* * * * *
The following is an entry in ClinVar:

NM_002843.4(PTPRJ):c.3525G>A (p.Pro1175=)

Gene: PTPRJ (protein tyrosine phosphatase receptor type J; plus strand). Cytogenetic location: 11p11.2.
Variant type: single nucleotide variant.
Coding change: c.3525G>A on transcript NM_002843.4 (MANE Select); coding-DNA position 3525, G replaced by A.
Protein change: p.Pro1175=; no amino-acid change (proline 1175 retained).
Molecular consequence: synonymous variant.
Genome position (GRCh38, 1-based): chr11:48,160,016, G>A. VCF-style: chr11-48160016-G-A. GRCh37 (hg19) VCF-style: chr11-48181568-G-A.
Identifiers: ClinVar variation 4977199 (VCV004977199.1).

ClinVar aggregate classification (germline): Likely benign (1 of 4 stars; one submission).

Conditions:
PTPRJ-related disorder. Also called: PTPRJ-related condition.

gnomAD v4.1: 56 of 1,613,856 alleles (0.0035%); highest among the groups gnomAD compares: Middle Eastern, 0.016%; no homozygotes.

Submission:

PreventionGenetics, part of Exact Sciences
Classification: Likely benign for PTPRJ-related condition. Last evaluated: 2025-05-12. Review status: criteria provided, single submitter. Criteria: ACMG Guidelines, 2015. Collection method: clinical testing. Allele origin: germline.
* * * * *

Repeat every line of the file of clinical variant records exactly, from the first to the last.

The following is an entry in ClinVar:

NM_002843.4(PTPRJ):c.3525G>A (p.Pro1175=)

Gene: PTPRJ (protein tyrosine phosphatase receptor type J; plus strand). Cytogenetic location: 11p11.2.
Variant type: single nucleotide variant.
Coding change: c.3525G>A on transcript NM_002843.4 (MANE Select); coding-DNA position 3525, G replaced by A.
Protein change: p.Pro1175=; no amino-acid change (proline 1175 retained).
Molecular consequence: synonymous variant.
Genome position (GRCh38, 1-based): chr11:48,160,016, G>A. VCF-style: chr11-48160016-G-A. GRCh37 (hg19) VCF-style: chr11-48181568-G-A.
Identifiers: ClinVar variation 4977199 (VCV004977199.1).

ClinVar aggregate classification (germline): Likely benign (1 of 4 stars; one submission).

Conditions:
PTPRJ-related disorder. Also called: PTPRJ-related condition.

gnomAD v4.1: 56 of 1,613,856 alleles (0.0035%); highest among the groups gnomAD compares: Middle Eastern, 0.016%; no homozygotes.

Submission:

PreventionGenetics, part of Exact Sciences
Classification: Likely benign for PTPRJ-related condition. Last evaluated: 2025-05-12. Review status: criteria provided, single submitter. Criteria: ACMG Guidelines, 2015. Collection method: clinical testing. Allele origin: germline.